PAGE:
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UN Environment Programme

Climate love


Pollution is widespread – and often fatal.
“Pollution is an urgent global issue, on par with climate change and biodiversity loss,” says Tessa, Principal Coordinator of the (UNEP)-hosted secretariat of the ad hoc open-ended working group, which is tasked with preparing the foundational elements for establishing the panel. “What we’ve been missing is a strong and comprehensive science-policy interface to tackle the pollution pillar of the triple planetary crisis. Now the global community is constructively working towards a panel that can deliver policy impacts that save lives and protect the environment for decades to come.”
The new science-policy panel can help to translate scientific findings into action and is expected to work strategically with the recently adopted Global Framework on Chemicals and numerous Multilateral Environmental Agreements.
Later this month, delegates will gather in Nairobi, Kenya, for the sixth session of the United Nations Environment Assembly (UNEA-6), the world’s top decision-making body on the environment. They are expected to discuss how to strengthen implementation of international environmental accords and re-enforce the link between science and policymaking.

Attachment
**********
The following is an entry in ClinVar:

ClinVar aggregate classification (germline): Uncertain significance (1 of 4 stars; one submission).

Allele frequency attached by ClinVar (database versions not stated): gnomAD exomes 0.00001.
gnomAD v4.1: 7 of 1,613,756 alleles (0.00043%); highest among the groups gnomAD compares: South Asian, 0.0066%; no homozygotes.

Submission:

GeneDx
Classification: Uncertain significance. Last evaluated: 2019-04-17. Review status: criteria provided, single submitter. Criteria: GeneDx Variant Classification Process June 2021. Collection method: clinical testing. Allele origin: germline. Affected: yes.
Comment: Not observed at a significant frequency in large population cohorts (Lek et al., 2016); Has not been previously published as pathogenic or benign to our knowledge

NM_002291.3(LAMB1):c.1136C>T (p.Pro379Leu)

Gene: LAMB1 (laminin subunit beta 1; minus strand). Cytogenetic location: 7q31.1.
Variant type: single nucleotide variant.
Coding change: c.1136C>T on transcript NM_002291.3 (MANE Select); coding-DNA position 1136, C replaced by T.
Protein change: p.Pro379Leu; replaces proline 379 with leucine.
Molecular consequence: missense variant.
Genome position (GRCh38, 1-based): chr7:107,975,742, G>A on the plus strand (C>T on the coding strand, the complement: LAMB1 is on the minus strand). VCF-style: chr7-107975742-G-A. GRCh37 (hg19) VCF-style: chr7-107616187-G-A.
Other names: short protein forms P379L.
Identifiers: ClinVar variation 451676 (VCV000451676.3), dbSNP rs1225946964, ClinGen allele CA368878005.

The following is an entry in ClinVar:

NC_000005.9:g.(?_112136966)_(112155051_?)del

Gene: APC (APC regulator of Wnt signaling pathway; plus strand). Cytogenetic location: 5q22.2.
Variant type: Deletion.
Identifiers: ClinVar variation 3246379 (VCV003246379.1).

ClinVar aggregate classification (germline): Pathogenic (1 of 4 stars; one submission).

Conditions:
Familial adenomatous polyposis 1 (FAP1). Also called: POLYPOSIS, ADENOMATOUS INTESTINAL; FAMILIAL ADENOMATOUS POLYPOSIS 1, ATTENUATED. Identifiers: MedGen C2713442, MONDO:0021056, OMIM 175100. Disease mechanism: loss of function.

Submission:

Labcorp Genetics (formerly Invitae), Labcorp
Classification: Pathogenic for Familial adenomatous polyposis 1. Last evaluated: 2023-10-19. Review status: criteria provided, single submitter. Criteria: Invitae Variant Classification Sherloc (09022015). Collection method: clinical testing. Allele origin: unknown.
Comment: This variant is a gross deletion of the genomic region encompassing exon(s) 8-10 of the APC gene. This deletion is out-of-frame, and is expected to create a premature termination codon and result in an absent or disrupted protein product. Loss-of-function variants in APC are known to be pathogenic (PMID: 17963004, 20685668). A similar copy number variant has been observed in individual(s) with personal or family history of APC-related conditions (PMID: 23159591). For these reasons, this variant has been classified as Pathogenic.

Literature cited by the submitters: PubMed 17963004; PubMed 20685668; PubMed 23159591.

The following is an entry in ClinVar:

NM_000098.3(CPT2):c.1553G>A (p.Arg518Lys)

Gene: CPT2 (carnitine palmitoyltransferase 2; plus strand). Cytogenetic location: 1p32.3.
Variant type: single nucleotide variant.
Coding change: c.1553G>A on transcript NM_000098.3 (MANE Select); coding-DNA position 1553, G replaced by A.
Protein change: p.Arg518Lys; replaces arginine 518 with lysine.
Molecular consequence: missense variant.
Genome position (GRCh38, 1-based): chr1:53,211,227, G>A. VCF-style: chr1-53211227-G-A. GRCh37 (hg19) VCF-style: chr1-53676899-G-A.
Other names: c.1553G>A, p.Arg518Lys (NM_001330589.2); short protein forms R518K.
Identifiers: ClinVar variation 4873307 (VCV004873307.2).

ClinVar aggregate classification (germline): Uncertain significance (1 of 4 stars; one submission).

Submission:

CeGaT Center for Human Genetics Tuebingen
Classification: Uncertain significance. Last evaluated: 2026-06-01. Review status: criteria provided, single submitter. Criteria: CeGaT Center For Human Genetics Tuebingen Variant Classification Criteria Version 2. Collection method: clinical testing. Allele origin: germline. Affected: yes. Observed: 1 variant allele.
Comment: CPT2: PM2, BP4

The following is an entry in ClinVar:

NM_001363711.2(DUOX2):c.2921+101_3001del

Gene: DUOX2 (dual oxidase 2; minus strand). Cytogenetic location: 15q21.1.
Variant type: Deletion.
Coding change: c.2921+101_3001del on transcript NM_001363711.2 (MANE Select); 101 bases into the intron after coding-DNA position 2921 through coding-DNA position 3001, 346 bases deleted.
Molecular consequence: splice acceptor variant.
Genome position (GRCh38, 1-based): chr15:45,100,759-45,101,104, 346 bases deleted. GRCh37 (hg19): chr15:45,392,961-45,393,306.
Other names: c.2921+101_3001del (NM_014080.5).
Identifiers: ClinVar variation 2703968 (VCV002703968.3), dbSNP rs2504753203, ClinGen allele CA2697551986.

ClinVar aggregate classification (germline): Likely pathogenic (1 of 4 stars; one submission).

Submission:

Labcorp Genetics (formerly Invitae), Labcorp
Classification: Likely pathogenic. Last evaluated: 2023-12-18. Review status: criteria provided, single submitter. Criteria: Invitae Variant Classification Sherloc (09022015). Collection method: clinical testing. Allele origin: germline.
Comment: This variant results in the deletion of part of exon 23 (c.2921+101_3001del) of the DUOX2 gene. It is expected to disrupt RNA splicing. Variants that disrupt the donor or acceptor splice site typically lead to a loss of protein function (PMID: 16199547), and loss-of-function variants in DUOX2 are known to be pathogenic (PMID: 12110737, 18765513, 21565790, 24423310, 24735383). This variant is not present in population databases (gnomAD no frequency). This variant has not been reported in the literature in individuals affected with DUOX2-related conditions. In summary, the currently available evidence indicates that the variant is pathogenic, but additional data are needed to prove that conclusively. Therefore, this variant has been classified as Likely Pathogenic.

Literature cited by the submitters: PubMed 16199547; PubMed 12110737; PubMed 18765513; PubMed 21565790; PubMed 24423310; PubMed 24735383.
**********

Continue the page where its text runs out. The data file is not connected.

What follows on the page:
Ahead of that gathering, here is what to expect from the new science-policy panel.
What is the aim of the new science-policy panel?
It seeks to equip policymakers with the best available science, enabling them to make well-informed decisions and develop policies to lessen the toll of toxic chemicals, waste and pollution on human health and the environment.
“There’s a lot of information out there but the landscape is quite fragmented because of a tendency to look at issues chemical by chemical,” said Tessa “The panel has the potential to look at chemicals, waste and pollution in a more integrated way and offer the knowledge for more holistic solutions.”
Why is the new panel necessary?
Chemicals bring many benefits to society. But their unsafe and unsustainable management means hazardous and long-lived chemicals are polluting air, land and water. This threatens human health and ecosystems. For example, pesticides used to kill insects leak into rivers and lakes. Discarded medicines end up in wastewater. Contaminated liquids from waste dumps seep into soil.
Those problems are expected to mount. By 2025, the world’s municipalities will produce 2.2 billion tons of waste, more than three times the amount generated in 2009. The size of the global chemical industry is projected to double by 2030.
“We need urgent action because worldwide the issues are growing and the risks are wide-ranging,” Tessa said.
What are the science-policy panel’s key functions?
The panel is expected to conduct assessments of current issues and identify potential solutions, in particular those relevant to developing countries. It will also identify key gaps in scientific research, support communication between scientists and policymakers, and raise awareness. The panel will also assist information-sharing and capacity building.
When will the panel be up and running?